Strain shifts under stress-controlled oscillatory shearing in theoretical, experimental, and structural perspectives: Application to probing zero-shear viscosity

Johnny Ching Wei Lee, Yu Tong Hong, Katie M. Weigandt, Elizabeth G. Kelley, Hyunjoon Kong, Simon A. Rogers

Research output: Contribution to journalArticle

Abstract

Rheological measurements in which the applied stress or strain is oscillated are widely used to interrogate viscoelastic properties due to the independent control over the time scale and length scale afforded by changes in amplitude and frequency. Taking a nontraditional approach, we treat stress-controlled oscillatory tests as creep tests with transiently varying stress and apply an analysis typically used for steady creep and recovery experiments. Defining zero strain as the state prior to external shearing, it is shown that strain responses to small-amplitude oscillatory stressing are naturally shifted from the starting point by an amount proportional to the phase of the applied stress. The phenomenology is experimentally observed with entangled polymerlike micelles and polyethylene oxide solutions. A theory of strain shifting in the steady alternating state is provided based on recovery rheology, where differences between total strain and recoverable strains are acknowledged. User-controlled variables, such as the amplitude of the stress, the angular frequency, and the phase of the stress, as well a lone material parameter, the zero-shear viscosity, are shown to dictate the amount of shifting. A rapid and efficient approach of determining the zero-shear viscosity is, therefore, presented. We investigate the microstructural evolution via in situ small-angle neutron scattering when strain shifting appears. The microscopic orientation is shown to correlate to the recoverable strain independent of the shifting. Additional measurements are carried out on collagen, pluronic-hyaluronic acid, alginate gels, and polystyrene melts to show the generic nature of the strain shift phenomenon. In addition, we demonstrate that the strain-shift knowledge can be applied to determine the horizontal shift factor in time-temperature superposition, free of any numerical fitting procedures.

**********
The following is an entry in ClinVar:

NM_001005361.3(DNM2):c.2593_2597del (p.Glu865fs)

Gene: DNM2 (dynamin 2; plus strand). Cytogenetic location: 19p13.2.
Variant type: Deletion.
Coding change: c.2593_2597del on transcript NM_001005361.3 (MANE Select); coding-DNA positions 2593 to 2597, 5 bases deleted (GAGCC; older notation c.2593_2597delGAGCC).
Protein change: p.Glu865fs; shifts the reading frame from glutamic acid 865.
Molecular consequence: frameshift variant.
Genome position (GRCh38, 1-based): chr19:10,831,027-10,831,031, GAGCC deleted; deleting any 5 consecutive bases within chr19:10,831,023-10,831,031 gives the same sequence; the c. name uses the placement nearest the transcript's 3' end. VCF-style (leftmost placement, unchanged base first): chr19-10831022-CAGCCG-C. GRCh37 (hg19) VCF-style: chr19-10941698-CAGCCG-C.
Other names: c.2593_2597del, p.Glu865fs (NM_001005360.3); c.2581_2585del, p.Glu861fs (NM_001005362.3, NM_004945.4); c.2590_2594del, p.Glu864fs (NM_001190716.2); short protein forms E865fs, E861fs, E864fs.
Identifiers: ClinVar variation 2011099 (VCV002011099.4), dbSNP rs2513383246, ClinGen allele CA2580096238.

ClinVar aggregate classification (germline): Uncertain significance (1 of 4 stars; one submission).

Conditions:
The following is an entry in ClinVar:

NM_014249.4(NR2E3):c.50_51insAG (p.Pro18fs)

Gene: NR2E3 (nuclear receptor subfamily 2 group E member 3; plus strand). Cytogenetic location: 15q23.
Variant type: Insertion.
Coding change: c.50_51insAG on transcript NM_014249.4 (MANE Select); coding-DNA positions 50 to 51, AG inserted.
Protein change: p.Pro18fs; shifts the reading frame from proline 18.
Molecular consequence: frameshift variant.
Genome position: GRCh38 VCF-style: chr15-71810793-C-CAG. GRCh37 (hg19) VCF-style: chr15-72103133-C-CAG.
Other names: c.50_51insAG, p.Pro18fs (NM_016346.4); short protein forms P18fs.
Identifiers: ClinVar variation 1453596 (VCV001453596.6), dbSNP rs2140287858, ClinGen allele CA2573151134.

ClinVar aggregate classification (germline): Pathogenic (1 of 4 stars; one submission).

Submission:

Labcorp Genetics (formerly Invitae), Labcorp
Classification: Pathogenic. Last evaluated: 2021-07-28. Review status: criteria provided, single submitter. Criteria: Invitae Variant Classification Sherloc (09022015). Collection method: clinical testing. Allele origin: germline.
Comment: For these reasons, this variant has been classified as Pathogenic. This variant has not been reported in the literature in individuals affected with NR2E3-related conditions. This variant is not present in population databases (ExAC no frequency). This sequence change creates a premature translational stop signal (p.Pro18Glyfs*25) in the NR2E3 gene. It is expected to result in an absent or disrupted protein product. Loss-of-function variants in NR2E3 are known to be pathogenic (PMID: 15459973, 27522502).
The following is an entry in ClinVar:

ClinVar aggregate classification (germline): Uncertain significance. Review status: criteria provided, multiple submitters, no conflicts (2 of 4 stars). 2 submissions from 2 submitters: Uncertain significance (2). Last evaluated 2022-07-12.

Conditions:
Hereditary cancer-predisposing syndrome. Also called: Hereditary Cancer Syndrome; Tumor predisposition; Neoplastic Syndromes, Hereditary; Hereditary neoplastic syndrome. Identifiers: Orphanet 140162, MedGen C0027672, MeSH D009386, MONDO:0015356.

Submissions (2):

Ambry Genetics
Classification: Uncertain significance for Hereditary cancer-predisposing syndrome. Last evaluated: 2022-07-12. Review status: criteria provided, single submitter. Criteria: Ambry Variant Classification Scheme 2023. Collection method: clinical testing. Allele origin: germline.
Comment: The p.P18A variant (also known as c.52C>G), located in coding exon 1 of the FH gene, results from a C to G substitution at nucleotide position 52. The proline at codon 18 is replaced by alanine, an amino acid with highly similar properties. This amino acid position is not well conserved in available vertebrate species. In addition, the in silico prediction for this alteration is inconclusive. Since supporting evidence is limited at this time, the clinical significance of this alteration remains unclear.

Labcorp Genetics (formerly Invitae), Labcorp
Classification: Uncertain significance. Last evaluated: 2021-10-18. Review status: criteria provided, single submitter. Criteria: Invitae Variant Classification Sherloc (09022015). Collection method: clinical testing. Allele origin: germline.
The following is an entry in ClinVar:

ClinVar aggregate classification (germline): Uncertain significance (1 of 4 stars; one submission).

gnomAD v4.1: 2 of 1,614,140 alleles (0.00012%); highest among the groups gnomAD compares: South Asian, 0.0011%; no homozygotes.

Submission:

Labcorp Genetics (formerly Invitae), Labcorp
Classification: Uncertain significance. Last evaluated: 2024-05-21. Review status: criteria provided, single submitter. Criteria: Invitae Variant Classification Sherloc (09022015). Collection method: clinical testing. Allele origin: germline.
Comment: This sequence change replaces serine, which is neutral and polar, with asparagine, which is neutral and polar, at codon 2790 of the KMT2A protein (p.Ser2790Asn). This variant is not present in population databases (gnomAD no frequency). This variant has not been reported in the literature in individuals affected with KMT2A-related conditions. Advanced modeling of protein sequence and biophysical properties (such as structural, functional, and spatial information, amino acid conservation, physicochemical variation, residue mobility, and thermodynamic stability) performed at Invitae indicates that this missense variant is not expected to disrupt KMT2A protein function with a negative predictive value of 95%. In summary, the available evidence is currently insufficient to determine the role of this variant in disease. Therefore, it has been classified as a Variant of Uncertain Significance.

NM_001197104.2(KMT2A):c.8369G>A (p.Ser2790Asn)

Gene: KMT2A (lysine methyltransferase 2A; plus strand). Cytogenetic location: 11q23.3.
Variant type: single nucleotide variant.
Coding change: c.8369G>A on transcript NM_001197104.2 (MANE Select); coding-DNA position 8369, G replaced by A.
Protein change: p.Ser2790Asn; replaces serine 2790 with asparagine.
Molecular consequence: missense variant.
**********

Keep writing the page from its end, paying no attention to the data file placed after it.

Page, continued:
Original languageEnglish (US)
Pages (from-to)863-881
Number of pages19
JournalJournal of Rheology
Volume63
Issue number6
DOIs
StatePublished - Nov 1 2019

ASJC Scopus subject areas

  • Materials Science(all)
  • Condensed Matter Physics
  • Mechanics of Materials
  • Mechanical Engineering

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